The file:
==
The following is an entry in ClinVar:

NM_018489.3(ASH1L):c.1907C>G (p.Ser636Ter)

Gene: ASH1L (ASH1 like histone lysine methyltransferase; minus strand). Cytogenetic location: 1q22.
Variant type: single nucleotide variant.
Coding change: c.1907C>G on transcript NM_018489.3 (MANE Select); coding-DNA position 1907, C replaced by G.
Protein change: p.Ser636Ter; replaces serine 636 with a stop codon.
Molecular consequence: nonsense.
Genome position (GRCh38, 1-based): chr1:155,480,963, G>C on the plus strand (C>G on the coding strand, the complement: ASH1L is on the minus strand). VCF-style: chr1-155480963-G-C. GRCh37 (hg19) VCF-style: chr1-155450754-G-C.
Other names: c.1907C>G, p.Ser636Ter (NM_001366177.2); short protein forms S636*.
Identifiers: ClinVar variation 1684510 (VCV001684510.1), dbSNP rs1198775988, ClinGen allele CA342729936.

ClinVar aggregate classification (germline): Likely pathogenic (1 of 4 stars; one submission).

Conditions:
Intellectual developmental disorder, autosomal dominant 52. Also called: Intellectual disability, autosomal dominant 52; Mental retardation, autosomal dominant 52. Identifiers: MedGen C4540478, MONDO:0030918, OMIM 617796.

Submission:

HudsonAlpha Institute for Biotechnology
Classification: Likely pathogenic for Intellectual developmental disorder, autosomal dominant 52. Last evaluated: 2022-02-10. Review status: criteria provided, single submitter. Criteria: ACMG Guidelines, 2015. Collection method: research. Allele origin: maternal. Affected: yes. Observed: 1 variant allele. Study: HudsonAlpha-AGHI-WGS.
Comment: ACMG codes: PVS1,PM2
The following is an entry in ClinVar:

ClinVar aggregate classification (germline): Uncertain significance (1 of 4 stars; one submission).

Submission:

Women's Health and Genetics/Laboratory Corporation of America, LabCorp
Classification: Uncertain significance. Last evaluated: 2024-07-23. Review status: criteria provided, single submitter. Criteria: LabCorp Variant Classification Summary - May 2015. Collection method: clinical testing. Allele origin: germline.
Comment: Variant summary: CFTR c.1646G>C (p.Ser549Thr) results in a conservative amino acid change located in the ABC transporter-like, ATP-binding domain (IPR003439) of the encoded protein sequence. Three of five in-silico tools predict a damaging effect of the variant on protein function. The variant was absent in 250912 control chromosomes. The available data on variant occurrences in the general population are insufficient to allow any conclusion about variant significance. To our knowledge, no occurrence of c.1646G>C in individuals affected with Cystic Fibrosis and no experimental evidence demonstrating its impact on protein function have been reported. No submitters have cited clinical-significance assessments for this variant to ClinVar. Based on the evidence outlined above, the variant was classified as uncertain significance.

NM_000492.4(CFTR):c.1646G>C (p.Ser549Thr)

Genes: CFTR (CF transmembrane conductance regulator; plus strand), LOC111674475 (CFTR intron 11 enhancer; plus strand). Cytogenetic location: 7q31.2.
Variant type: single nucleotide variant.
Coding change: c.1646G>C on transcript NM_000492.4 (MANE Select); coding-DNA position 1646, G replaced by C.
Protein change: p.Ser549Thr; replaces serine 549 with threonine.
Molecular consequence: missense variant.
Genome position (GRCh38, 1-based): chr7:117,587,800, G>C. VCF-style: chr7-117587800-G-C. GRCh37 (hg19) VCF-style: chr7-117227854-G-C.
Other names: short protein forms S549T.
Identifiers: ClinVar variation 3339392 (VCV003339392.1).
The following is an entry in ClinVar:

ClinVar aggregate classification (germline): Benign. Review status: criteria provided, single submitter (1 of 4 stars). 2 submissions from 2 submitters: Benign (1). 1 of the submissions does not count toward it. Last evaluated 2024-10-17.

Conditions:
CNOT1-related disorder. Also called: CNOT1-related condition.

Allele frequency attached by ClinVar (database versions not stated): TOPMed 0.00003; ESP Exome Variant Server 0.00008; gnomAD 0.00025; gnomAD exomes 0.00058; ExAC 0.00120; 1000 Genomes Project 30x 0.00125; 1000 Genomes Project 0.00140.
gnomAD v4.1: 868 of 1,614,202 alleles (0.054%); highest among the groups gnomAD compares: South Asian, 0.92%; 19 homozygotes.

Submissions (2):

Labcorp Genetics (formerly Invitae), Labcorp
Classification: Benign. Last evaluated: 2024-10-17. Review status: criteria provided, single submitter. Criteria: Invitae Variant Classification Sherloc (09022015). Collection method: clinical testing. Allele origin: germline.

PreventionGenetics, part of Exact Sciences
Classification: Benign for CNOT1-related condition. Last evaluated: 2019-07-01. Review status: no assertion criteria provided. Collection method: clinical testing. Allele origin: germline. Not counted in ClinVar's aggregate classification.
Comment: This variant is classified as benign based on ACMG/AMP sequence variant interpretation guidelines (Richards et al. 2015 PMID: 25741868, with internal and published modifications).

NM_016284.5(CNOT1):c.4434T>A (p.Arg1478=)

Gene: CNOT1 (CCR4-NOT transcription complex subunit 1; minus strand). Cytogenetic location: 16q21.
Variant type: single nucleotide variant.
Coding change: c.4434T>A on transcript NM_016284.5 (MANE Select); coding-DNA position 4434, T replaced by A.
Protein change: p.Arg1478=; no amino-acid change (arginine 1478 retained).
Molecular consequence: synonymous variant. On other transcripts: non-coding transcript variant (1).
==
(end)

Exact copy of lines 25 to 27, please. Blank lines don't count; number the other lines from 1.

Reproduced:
Genes: CFTR (CF transmembrane conductance regulator; plus strand), LOC111674475 (CFTR intron 11 enhancer; plus strand). Cytogenetic location: 7q31.2.
Variant type: single nucleotide variant.
Coding change: c.1646G>C on transcript NM_000492.4 (MANE Select); coding-DNA position 1646, G replaced by C.